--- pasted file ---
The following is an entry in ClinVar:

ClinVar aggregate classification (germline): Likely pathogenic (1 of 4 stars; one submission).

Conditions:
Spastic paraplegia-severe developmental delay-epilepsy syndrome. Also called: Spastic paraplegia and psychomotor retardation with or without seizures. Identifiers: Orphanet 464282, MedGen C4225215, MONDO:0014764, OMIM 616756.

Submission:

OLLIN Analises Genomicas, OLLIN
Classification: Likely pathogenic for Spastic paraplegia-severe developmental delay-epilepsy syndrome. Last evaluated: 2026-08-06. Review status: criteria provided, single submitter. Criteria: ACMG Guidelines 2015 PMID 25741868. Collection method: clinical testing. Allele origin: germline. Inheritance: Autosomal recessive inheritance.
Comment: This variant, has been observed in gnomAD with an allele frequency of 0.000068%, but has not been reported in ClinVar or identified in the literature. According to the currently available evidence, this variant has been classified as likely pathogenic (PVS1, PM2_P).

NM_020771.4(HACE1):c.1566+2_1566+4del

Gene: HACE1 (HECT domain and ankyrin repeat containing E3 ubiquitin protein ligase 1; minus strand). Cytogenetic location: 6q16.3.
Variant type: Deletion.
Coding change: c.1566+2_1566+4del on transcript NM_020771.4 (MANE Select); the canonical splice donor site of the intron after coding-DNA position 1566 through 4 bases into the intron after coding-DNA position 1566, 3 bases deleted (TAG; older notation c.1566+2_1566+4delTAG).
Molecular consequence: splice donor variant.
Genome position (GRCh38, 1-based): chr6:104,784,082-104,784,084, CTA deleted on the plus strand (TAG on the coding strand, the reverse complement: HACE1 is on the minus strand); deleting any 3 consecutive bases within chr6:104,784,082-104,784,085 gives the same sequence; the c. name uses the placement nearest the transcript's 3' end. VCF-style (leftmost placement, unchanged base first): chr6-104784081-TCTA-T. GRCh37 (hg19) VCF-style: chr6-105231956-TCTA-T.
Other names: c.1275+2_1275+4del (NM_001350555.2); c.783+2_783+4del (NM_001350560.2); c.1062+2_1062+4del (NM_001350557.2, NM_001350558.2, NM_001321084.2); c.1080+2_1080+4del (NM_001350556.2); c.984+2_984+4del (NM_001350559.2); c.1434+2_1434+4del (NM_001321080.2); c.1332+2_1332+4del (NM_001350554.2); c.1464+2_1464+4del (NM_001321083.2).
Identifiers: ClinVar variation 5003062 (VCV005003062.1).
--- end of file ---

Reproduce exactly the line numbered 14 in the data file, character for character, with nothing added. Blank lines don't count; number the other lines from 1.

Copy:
Genome position (GRCh38, 1-based): chr6:104,784,082-104,784,084, CTA deleted on the plus strand (TAG on the coding strand, the reverse complement: HACE1 is on the minus strand); deleting any 3 consecutive bases within chr6:104,784,082-104,784,085 gives the same sequence; the c. name uses the placement nearest the transcript's 3' end. VCF-style (leftmost placement, unchanged base first): chr6-104784081-TCTA-T. GRCh37 (hg19) VCF-style: chr6-105231956-TCTA-T.